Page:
Intel stock declined by 6% after it gave investors an update about its turnaround plan to become a chip manufacturing firm competing with the Taiwan Semiconductor Manufacturing Company.
Intel’s Chief Financial Officer David Zinsner explained how Intel would soon change the way it reports its financial results to give its foundry business, IFS, its own profit-and-loss statement, which would disclose its manufacturing margins.
Intel’s new reporting structure could help control prices at the chipmaker, which seeks to trim around $10 billion from its prices over the next three years.
Intel’s turnaround plan depends on catching up with TSMC’s manufacturing technology by 2026. Intel plans to use its own chips to resolve issues in its manufacturing before opening the factories to third-party firms.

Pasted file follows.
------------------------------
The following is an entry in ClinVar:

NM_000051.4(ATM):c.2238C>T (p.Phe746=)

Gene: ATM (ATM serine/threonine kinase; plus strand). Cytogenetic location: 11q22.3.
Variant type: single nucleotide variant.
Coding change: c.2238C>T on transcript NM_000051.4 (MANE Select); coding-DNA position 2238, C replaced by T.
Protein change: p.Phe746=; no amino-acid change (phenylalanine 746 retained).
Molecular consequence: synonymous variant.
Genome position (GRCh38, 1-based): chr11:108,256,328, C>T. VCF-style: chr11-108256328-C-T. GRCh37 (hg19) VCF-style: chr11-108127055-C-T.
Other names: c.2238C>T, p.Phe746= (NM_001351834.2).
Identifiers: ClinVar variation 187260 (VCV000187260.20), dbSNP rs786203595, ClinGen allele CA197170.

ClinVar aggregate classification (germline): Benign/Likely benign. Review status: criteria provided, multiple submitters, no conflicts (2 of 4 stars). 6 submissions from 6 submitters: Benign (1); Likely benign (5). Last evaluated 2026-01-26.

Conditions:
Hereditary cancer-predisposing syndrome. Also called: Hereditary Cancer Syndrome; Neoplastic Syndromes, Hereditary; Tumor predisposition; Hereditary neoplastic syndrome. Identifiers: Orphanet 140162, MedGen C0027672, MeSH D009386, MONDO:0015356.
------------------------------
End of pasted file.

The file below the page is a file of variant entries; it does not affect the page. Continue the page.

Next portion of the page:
If Intel successfully catches up with TSMC, then it will compete for deals to build high-performance chips from firms such as Apple, Qualcomm, and Nvidia.
Intel said it expected to announce a key consumer for its foundry business later this year.
Zinsner told, “The manufacturing group will now face the same market dynamics as their foundry counterparts. They’ll need to compete for volume through performance and price as internal customers will leverage third-party foundries and to attract external foundry volume, they must do the same.”
Intel’s recent update is focused on how it would use its manufacturing capacities for its own chips.
Intel said, “More updates on the foundry business and third-party customers would come later this year. Our own chip needs would contribute $20 billion in revenue to the unit next year.”
Intel said, “Our gross margin for the first quarter was 38.4%, down 51.3% in a year. We are shooting for 60% margins.”
Zinsner said, “We think we have a good path to 60 percent.”